Son of Chechen Warlord Dies Fighting Assad
The Syrian city of Homs after government shelling in April 2012.
The son of a prominent Chechen warlord was killed in Syria while battling President Bashar Assad's troops, according to reports on three Russian-language websites linked to Islamist rebels.
Rustam Gelayev, 24, was killed during an artillery attack in Aleppo between Aug. 11 and 13, the sites said. His body was taken to Chechnya, where he was buried Aug. 17.
Gelayev was identified as the eldest son of Ruslan Gelayev, who rose to fame during the second Chechen war and was killed in 2004 during a clash with border guards close to Georgia in Dagestan.
Rustam Gelayev was born in Omsk, where his father lived during the 1980s and married a local woman named Larisa Gubkina, according to an NTV report in 2003 that was
After living in Chechnya, Rustam moved to an unspecified Middle Eastern country to study Islam, the rebel websites reported. He joined the anti-Assad forces in Syria earlier this summer.
Chechen leader Ramzan Kadyrov has in the past vehemently denied reports about Chechen fighters in Syria, calling them "fabrications" to discredit Moscow's stance on the conflict.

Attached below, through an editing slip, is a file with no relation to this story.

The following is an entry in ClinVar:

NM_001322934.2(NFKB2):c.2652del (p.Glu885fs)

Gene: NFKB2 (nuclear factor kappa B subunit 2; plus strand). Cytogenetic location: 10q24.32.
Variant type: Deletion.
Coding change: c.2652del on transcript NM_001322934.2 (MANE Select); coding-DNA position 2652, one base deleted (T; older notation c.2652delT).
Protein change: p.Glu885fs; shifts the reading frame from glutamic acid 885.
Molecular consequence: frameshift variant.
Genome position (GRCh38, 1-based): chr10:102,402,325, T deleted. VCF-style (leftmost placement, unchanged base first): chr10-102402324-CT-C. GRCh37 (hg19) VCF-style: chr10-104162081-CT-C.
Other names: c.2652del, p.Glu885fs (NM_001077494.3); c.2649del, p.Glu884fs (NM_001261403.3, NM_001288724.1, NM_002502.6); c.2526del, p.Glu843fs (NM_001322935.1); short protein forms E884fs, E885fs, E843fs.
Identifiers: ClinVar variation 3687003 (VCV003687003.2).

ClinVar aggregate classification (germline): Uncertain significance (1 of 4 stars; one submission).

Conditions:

The Kremlin has defied Western criticism by backing Assad in the bloody uprising that has left more than 15,000 dead since last year.
Foreign correspondents have claimed to have spotted Chechens among the insurgents, although they have not provided much proof so far. The latest instance was a tweet from the Guardian's Martin Chulov on Monday, who said he saw Chechens in an Aleppo village, en route to the frontline.
"Chechens [are] open about where they were from," he
Syria also has a population of perhaps 5,000 ethnic Chechens, who are descended from refugees who immigrated to the Ottoman Empire in the 19th century.
Kadyrov's spokesman, Alvi Karimov, said Wednesday that "no inhabitants of Chechnya" are among the participants of the conflict, Interfax reported.
But he seemingly did not rule out the presence of individual fighters by saying "the so-called armed opposition in Syria, lavishly supported by Western countries with arms and money, buys politicians and generals, but single volunteers can't affect the climate."